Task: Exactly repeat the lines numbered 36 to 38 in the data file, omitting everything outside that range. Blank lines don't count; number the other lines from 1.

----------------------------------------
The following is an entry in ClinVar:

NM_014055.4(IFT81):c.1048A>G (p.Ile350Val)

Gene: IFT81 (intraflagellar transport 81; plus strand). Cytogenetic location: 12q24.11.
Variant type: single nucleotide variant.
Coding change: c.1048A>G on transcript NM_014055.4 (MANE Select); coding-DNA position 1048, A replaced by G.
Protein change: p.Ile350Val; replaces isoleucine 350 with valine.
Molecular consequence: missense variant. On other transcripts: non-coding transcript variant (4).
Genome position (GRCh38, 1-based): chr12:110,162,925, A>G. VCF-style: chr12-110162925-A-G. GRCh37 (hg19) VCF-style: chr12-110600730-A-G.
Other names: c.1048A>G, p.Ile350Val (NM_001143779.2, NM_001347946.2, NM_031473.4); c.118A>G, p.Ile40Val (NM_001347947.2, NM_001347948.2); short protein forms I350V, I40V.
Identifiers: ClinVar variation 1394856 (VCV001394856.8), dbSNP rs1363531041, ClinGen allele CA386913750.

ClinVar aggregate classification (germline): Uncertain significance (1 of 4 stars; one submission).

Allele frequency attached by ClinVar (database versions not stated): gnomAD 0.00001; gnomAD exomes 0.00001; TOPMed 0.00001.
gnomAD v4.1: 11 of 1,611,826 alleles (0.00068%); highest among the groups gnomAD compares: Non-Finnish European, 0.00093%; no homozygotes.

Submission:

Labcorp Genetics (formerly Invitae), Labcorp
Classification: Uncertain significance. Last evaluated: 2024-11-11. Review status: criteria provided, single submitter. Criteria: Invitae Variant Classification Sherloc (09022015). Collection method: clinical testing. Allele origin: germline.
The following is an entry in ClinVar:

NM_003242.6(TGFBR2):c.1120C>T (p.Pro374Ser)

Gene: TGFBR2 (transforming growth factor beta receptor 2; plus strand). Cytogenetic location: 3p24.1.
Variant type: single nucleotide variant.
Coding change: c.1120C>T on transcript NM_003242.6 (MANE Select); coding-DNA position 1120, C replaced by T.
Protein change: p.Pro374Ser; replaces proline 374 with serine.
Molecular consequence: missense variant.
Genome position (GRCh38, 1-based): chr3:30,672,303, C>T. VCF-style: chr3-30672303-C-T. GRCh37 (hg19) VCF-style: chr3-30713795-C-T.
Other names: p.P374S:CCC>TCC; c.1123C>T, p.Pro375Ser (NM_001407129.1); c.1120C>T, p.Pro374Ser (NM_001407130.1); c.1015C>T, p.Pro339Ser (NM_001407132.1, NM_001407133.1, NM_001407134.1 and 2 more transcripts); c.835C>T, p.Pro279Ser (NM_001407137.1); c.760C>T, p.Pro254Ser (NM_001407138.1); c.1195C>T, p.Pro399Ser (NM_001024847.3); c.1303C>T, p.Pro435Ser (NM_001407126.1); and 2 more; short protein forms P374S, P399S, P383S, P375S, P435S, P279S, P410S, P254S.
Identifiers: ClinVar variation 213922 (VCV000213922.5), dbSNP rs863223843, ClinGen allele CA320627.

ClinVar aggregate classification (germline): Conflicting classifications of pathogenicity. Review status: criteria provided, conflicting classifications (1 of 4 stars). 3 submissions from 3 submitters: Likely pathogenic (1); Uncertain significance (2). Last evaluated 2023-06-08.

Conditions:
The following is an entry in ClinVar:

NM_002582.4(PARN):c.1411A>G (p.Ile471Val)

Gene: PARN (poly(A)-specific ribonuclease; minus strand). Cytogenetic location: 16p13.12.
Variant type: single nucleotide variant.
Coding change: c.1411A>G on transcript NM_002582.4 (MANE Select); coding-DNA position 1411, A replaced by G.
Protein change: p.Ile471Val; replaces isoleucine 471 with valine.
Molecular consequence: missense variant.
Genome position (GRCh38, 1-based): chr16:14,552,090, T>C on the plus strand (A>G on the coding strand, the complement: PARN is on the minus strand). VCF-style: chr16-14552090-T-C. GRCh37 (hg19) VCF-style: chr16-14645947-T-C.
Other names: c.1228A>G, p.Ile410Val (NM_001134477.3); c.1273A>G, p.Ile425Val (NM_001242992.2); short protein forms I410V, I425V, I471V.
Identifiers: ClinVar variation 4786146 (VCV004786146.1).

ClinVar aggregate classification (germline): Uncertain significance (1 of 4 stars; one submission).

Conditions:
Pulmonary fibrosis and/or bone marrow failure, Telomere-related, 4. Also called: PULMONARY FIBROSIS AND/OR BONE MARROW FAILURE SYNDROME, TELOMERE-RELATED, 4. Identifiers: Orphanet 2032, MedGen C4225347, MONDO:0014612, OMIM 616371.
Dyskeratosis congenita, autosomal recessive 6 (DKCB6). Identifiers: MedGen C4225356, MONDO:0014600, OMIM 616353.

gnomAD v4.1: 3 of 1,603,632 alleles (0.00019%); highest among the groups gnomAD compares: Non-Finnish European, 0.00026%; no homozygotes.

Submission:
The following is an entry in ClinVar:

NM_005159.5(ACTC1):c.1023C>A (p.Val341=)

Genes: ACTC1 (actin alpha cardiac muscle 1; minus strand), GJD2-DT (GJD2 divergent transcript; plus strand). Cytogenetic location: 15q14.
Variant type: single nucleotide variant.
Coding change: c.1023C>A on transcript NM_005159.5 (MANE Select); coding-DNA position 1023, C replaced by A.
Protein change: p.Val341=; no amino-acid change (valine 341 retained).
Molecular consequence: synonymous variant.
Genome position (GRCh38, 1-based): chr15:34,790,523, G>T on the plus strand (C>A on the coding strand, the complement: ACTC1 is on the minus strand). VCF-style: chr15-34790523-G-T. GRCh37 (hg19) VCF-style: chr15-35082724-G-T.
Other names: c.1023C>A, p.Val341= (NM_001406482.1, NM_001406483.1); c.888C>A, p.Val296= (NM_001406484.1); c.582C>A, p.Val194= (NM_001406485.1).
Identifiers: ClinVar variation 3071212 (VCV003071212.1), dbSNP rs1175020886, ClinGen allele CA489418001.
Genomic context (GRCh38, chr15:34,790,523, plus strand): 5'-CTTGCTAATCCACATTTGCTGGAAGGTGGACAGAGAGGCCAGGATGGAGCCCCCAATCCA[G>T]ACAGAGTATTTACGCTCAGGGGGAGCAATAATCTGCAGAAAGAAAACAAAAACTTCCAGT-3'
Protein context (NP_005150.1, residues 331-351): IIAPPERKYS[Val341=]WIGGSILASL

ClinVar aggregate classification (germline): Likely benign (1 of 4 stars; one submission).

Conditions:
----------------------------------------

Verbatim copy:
Genome position (GRCh38, 1-based): chr16:14,552,090, T>C on the plus strand (A>G on the coding strand, the complement: PARN is on the minus strand). VCF-style: chr16-14552090-T-C. GRCh37 (hg19) VCF-style: chr16-14645947-T-C.
Other names: c.1228A>G, p.Ile410Val (NM_001134477.3); c.1273A>G, p.Ile425Val (NM_001242992.2); short protein forms I410V, I425V, I471V.
Identifiers: ClinVar variation 4786146 (VCV004786146.1).